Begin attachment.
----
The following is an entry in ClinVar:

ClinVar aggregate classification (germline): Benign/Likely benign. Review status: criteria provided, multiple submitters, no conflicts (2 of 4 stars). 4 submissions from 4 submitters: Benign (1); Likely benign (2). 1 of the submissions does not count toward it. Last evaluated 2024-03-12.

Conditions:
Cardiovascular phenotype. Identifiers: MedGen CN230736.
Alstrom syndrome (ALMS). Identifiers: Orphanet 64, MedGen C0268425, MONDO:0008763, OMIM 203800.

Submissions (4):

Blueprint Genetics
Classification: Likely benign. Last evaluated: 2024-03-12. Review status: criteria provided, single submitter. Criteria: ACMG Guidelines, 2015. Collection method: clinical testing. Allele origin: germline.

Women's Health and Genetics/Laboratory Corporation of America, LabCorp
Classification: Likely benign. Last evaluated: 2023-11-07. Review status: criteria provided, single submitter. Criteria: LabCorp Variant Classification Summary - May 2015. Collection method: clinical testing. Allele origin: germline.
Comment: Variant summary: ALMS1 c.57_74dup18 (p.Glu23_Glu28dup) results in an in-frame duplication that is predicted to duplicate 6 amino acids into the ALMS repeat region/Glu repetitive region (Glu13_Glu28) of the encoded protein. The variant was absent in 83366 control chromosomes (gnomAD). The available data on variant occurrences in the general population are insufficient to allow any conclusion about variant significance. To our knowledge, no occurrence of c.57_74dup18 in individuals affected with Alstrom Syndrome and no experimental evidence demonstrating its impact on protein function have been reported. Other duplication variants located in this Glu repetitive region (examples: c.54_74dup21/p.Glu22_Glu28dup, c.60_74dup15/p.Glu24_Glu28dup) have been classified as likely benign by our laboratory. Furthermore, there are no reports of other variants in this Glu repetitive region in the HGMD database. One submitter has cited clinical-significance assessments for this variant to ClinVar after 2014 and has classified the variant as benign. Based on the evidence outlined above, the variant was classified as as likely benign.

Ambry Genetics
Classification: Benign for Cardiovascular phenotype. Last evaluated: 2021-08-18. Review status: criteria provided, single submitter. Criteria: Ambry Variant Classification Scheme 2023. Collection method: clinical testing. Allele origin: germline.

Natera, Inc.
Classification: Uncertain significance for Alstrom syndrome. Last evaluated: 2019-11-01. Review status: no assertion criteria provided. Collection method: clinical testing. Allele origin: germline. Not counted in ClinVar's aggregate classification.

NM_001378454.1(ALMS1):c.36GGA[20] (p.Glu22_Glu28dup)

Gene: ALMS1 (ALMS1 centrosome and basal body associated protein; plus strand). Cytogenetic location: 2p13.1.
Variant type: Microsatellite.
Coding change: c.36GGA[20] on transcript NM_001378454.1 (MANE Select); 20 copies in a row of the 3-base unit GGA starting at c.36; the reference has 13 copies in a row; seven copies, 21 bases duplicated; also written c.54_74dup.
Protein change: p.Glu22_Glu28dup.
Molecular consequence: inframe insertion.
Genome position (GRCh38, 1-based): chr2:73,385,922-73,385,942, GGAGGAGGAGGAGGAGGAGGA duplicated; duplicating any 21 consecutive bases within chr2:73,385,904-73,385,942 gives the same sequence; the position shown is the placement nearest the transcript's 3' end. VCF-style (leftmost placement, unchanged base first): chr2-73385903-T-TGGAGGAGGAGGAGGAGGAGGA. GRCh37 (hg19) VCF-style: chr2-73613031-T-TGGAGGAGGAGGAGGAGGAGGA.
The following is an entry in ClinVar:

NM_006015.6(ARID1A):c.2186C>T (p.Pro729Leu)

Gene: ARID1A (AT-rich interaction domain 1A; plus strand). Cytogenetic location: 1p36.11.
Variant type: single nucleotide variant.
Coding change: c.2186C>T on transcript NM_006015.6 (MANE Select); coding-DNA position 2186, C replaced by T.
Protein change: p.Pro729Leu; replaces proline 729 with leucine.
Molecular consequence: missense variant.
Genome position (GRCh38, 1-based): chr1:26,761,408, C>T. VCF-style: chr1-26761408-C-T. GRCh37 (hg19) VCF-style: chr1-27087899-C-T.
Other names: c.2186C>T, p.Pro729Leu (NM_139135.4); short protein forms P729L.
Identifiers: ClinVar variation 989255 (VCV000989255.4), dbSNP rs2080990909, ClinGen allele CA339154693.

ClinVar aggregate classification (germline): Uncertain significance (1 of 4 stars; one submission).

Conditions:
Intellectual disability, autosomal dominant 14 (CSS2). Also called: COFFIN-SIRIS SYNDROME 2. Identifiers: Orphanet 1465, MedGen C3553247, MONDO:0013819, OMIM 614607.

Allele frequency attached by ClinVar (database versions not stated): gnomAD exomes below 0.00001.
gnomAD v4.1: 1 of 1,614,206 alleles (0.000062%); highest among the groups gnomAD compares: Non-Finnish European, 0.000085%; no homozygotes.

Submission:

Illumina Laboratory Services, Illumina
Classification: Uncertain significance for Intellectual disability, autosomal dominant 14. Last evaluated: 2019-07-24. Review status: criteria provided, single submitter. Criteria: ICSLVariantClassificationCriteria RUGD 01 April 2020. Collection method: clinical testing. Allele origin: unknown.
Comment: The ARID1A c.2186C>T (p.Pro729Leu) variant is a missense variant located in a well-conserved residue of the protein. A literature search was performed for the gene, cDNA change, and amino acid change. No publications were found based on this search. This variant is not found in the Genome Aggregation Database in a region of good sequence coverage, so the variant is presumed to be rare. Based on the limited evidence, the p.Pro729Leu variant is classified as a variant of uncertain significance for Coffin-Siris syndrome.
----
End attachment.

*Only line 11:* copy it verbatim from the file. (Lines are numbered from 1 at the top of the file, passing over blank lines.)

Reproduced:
Comment: Variant summary: ALMS1 c.57_74dup18 (p.Glu23_Glu28dup) results in an in-frame duplication that is predicted to duplicate 6 amino acids into the ALMS repeat region/Glu repetitive region (Glu13_Glu28) of the encoded protein. The variant was absent in 83366 control chromosomes (gnomAD). The available data on variant occurrences in the general population are insufficient to allow any conclusion about variant significance. To our knowledge, no occurrence of c.57_74dup18 in individuals affected with Alstrom Syndrome and no experimental evidence demonstrating its impact on protein function have been reported. Other duplication variants located in this Glu repetitive region (examples: c.54_74dup21/p.Glu22_Glu28dup, c.60_74dup15/p.Glu24_Glu28dup) have been classified as likely benign by our laboratory. Furthermore, there are no reports of other variants in this Glu repetitive region in the HGMD database. One submitter has cited clinical-significance assessments for this variant to ClinVar after 2014 and has classified the variant as benign. Based on the evidence outlined above, the variant was classified as as likely benign.